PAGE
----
Jacob A. Riis (18491914). The Battle with the Slum. 1902.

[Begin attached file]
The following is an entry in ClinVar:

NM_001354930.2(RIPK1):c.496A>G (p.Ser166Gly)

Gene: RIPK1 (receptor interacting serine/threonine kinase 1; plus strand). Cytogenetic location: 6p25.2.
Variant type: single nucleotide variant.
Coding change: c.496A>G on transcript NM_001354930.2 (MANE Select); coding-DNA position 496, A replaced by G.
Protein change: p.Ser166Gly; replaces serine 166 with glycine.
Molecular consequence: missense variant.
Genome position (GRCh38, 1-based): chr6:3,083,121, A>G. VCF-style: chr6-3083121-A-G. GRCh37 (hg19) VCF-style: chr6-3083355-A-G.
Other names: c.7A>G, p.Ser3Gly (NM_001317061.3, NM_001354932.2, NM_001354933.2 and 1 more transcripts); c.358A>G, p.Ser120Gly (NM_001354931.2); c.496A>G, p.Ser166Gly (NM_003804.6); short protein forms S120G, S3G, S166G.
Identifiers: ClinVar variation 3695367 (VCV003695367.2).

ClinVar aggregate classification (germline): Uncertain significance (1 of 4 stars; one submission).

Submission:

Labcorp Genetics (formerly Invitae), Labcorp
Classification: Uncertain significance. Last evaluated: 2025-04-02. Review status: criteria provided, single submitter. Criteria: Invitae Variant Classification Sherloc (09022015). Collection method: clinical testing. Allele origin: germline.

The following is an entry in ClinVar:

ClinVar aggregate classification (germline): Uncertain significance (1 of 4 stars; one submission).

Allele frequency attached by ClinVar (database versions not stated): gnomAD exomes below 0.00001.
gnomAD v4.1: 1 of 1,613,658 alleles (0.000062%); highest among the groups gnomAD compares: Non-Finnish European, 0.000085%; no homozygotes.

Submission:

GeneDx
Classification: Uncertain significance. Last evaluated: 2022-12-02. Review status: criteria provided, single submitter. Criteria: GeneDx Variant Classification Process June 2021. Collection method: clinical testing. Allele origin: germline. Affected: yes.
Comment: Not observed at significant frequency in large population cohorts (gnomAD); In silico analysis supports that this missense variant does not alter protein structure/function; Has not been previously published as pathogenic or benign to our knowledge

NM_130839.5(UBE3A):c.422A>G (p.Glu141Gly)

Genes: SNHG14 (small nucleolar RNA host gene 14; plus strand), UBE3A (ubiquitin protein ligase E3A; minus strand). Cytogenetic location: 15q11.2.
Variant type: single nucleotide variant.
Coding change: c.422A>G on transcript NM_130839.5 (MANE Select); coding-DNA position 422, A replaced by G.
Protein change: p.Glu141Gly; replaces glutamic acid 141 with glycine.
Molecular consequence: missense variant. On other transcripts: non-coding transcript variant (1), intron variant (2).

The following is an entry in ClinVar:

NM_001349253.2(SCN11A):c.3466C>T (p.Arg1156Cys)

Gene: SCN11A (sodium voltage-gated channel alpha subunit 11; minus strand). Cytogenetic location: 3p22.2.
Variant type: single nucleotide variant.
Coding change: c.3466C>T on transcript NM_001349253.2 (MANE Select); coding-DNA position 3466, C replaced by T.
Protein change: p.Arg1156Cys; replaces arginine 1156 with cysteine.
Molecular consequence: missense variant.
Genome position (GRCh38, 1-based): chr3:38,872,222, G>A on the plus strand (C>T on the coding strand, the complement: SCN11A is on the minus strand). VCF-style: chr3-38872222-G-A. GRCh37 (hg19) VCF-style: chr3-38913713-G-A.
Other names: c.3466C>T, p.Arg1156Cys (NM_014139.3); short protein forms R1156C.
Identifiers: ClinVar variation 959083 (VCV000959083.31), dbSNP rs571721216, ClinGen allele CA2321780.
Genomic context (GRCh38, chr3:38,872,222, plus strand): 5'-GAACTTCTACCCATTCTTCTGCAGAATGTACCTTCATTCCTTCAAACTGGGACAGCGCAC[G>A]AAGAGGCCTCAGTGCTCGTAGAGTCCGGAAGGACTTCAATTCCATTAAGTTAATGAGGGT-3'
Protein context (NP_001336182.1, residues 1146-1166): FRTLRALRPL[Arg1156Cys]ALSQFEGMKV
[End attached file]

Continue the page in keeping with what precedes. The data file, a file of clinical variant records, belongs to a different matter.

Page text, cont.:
understand, who is permitted to buy a live hen at the market, but neither to kill nor keep it in his tenement, and who on his feast day finds a whole squad of policemen detailed to follow him around and see that he does not do any of the things with his fowl for which he must have bought it? Or the day laborer, who drinks his beer in a Raines law hotel, where brick sandwiches, consisting of two pieces of bread with a brick between, are set out on the counter, in derision of the state law which forbids the serving of drinks without meals?1 The Stanton Street saloon keeper who did that was solemnly acquitted by a jury. Or the boy, who may buy fireworks on the Fourth of July, but not set them off? These are only ridiculous instances of an abuse that pervades our community life to an extent which constitutes one of its gravest perils. Insincerity of that kind is not lost on our fellow-citizen by adoption, who is only anxious to fall